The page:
A British man accused by Microsoft of spamming has told the BBC it is a case of mistaken identity and he will fight to clear his name.
Simon Grainger, who lives on Merseyside, was one of 15 people around the world targeted by the company in what is the most high-profile attack so far on the huge wave of unwanted e-mail clogging up the internet.
But the 43-year-old telecoms engineer insists that, in his case at least, Microsoft has got the wrong man - and he is now in a David and Goliath contest with the US software giant.
Gates says he 'hates' spam
In a statement to the BBC, Microsoft said it had taken legal action "against a background of misuse of a domain name registered in Mr Grainger's name".
But it did leave open the possibility that it had made a mistake.
"In the event that there is persuasive evidence supporting Mr Grainger's assertions, we would be very happy to consider it and team up with Mr Grainger to discover the true identity of the perpetrators," the statement said.
The first the Grainger family heard of Microsoft's legal onslaught was seven o'clock on Tuesday morning last week when there was a knock on the door of their Merseyside home.
Fourteen-year-old Kerry answered and accepted an envelope for her father.
But when Simon Grainger got home and opened the package, he found a writ from one of the world's most powerful corporations.
Microsoft was alleging that he was a spammer and had been harvesting e-mail addresses from its MSN site.
Mr Grainger does have three websites - but he says they are used for his teenage daughter's homepage and for a local flying club, not for spamming.
But he believes he has been targeted because a domain name he bought last year may have been used in spam attacks by a previous owner.
"When I activated it, it was suddenly inundated with spam - and I took it offline."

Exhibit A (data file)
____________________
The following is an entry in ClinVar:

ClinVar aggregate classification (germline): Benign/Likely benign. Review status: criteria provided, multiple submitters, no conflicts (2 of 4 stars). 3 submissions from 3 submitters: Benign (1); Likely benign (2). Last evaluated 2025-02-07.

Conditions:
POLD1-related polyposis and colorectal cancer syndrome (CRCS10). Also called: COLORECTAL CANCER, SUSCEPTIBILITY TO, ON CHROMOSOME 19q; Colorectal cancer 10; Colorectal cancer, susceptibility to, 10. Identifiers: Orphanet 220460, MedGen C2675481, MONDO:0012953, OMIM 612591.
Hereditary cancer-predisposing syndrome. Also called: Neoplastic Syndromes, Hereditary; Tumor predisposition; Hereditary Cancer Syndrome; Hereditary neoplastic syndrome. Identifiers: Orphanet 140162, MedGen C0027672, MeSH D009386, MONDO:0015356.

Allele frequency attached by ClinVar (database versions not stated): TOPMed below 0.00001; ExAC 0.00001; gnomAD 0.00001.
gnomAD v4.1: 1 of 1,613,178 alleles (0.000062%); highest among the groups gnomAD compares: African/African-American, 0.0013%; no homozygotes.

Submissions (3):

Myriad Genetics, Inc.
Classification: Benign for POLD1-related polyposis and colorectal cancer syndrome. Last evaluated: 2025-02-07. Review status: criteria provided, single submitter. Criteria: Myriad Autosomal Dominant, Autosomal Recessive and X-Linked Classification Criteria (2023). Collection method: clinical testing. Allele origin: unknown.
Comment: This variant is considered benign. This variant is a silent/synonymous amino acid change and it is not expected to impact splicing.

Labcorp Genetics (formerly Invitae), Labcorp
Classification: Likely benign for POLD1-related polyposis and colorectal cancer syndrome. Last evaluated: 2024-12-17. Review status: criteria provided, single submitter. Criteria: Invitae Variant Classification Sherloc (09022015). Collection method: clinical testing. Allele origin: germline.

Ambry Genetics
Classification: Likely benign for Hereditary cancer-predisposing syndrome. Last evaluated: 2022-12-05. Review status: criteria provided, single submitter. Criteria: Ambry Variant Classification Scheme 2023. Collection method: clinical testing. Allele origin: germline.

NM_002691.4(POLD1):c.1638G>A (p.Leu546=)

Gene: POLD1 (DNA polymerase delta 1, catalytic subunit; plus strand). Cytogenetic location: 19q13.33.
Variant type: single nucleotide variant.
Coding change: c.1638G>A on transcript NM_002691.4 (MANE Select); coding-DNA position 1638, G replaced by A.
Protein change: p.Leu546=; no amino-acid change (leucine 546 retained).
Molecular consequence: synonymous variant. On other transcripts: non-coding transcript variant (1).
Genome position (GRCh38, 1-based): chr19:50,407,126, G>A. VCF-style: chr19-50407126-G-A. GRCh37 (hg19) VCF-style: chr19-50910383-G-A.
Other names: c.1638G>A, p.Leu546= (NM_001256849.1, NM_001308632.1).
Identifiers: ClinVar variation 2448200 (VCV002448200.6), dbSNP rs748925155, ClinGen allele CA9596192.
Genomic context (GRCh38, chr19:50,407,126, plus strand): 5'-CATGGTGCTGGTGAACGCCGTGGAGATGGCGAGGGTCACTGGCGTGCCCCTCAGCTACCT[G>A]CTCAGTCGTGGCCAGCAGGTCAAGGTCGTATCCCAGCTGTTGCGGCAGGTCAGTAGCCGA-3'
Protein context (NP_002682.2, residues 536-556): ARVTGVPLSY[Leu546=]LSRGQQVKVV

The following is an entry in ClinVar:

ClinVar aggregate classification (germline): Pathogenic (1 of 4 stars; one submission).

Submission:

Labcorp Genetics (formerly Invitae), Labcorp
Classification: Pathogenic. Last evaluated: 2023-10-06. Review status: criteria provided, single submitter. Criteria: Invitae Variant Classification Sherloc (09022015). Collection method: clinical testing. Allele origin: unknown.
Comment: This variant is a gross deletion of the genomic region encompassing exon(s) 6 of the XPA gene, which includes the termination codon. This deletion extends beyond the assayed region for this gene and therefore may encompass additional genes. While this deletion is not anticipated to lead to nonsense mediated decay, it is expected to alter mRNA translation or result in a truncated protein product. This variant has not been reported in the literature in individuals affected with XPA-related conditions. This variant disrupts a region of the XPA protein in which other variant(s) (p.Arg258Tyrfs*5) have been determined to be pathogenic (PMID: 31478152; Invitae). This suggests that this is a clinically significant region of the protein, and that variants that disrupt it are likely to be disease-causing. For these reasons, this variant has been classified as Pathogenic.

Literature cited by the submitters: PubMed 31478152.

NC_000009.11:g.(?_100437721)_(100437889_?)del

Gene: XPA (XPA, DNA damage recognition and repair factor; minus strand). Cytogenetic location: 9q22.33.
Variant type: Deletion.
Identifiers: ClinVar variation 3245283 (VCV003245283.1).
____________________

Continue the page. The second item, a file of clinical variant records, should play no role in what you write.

When it unveiled its war against spam, Microsoft boasted of its investigation team with a background in law enforcement.
But Mr Grainger says the company made no attempt to contact him before the writ was served.
As he and his wife Karen talked to me in the living room of their compact three-bedroom house on a quiet estate, they seemed bewildered and frightened by the prospect of a lengthy legal battle with a very wealthy and powerful opponent.
They are employing a local solicitor in Birkenhead, while Microsoft is represented by Mishcon de Reya, the law firm that once acted for Princess Diana.
I'm 98% convinced that Microsoft have got the wrong man
"We've been told it could cost us a five-figure sum to fight this," said Mr Grainger.
"They've got so much money," added his wife Karen. "We've got three daughters and no excess cash. We're asking ourselves how are we going to take these people on and prove that Simon is innocent. But it's got to be done."
The Graingers pointed out that they had gone to great efforts to protect their children from junk e-mail, which is often pornographic, and insisted they hated spam.
'No trace' of spamming
The BBC put Mr Grainger in touch with one of the UK's most prominent anti-spam organisations.
After listening to his story Steve Linford of Spamhaus said, "I'm 98% convinced that Microsoft has got the wrong man."
Mr Linford said his organisation had been tracking spamming activity from the domain name acquired by Simon Grainger in October 2002 - but it had ceased before he bought it.
He has checked his worldwide database of spammers: "These people always leave a trace but we can find nothing relating to Mr Grainger."
Microsoft said it was "committed to addressing the spam problem on behalf of all consumers" and had not received formal notice that Mr Grainger was taking legal action to defend himself.